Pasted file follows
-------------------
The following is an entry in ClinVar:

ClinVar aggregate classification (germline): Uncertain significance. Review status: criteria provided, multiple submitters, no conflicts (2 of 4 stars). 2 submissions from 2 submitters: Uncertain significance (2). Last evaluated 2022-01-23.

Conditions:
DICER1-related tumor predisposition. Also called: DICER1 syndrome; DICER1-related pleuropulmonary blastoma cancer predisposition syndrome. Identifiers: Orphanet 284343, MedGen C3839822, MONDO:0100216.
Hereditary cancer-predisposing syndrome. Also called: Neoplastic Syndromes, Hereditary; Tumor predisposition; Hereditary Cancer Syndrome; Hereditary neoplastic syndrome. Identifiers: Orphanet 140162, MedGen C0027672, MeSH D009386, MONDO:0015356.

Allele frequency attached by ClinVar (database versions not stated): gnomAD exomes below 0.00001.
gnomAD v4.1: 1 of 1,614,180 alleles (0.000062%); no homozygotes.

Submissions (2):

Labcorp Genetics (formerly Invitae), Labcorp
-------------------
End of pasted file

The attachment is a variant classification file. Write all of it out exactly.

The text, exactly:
The following is an entry in ClinVar:

ClinVar aggregate classification (germline): Uncertain significance. Review status: criteria provided, multiple submitters, no conflicts (2 of 4 stars). 2 submissions from 2 submitters: Uncertain significance (2). Last evaluated 2022-01-23.

Conditions:
DICER1-related tumor predisposition. Also called: DICER1 syndrome; DICER1-related pleuropulmonary blastoma cancer predisposition syndrome. Identifiers: Orphanet 284343, MedGen C3839822, MONDO:0100216.
Hereditary cancer-predisposing syndrome. Also called: Neoplastic Syndromes, Hereditary; Tumor predisposition; Hereditary Cancer Syndrome; Hereditary neoplastic syndrome. Identifiers: Orphanet 140162, MedGen C0027672, MeSH D009386, MONDO:0015356.

Allele frequency attached by ClinVar (database versions not stated): gnomAD exomes below 0.00001.
gnomAD v4.1: 1 of 1,614,180 alleles (0.000062%); no homozygotes.

Submissions (2):

Labcorp Genetics (formerly Invitae), Labcorp